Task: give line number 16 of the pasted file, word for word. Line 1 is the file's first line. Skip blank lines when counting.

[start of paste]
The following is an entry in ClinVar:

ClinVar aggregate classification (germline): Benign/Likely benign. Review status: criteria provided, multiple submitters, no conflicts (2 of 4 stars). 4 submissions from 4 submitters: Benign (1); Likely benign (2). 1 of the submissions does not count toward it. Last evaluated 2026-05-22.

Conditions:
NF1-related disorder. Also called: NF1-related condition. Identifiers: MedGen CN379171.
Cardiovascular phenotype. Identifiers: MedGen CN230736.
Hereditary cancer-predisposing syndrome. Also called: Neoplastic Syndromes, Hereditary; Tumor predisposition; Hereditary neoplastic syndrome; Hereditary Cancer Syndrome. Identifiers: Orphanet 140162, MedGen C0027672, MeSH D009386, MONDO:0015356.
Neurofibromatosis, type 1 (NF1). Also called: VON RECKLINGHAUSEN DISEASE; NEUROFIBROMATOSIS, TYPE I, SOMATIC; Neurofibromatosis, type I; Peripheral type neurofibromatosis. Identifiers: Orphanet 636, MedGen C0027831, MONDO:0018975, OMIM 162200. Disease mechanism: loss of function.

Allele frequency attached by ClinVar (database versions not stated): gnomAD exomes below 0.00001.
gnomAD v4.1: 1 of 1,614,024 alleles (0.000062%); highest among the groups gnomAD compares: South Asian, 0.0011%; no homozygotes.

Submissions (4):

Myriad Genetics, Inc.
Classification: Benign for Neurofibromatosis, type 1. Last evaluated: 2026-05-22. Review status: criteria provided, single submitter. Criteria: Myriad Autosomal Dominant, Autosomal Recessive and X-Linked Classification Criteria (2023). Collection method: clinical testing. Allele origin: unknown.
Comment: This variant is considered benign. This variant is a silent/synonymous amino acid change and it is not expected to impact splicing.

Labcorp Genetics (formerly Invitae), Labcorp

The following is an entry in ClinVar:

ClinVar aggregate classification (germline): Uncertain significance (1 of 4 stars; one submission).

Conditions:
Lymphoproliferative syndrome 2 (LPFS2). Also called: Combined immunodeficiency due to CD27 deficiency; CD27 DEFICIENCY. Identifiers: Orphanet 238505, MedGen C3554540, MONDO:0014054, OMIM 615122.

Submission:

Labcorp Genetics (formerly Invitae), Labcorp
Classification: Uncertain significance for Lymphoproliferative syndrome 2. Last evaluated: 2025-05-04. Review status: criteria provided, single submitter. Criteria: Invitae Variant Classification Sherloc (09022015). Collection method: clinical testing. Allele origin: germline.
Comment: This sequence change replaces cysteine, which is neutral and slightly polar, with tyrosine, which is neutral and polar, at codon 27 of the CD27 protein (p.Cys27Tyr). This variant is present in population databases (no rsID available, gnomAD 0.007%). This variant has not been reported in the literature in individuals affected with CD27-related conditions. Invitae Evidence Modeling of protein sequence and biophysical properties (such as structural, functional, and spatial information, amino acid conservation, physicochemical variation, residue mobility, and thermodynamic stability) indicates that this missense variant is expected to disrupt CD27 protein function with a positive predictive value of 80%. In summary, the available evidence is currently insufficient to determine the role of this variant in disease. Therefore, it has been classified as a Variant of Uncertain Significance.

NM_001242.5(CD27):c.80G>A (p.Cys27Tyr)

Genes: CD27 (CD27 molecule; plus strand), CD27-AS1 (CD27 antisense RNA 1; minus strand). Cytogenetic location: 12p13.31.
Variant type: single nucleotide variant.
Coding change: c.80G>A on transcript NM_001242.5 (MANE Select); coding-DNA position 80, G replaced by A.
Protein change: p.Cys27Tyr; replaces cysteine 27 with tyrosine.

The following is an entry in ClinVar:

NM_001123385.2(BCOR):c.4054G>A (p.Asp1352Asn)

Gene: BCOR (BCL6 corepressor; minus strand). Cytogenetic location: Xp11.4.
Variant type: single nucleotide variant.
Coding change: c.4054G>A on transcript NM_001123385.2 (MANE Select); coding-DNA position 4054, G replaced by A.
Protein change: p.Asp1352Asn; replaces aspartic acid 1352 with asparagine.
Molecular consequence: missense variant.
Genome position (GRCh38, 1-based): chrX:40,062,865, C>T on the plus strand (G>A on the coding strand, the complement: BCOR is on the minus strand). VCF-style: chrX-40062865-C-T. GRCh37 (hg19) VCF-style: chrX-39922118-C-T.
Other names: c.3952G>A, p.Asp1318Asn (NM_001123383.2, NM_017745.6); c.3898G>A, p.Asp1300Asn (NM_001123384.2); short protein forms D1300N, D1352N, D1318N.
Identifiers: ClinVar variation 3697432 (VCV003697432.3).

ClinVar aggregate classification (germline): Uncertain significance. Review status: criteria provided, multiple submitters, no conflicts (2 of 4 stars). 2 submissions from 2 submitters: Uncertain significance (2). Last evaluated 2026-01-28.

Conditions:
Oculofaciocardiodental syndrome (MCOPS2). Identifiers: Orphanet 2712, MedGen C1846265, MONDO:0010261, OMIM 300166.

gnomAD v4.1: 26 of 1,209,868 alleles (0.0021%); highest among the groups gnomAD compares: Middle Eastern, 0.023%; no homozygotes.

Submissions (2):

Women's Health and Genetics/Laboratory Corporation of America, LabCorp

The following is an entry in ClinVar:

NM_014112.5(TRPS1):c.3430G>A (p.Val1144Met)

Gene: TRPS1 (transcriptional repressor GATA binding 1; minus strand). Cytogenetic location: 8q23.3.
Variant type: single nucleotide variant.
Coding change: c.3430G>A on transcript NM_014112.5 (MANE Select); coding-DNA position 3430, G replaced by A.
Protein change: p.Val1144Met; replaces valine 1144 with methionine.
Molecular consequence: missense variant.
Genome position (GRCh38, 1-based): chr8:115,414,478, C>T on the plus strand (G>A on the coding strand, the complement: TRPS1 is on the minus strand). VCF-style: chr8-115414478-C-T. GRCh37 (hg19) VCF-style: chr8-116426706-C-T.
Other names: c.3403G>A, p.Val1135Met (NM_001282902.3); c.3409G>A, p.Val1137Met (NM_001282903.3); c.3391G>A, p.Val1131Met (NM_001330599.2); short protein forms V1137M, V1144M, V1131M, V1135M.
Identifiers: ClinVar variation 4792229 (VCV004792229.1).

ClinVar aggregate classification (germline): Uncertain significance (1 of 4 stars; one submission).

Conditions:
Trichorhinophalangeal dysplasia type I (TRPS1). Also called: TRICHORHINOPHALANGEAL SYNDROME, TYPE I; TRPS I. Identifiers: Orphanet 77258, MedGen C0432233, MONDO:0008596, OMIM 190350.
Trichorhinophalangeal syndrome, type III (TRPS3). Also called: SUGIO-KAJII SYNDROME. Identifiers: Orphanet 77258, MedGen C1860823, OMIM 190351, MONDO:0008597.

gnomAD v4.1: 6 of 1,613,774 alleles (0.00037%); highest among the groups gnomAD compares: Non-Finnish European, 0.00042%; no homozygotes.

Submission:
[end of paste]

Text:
ClinVar aggregate classification (germline): Uncertain significance (1 of 4 stars; one submission).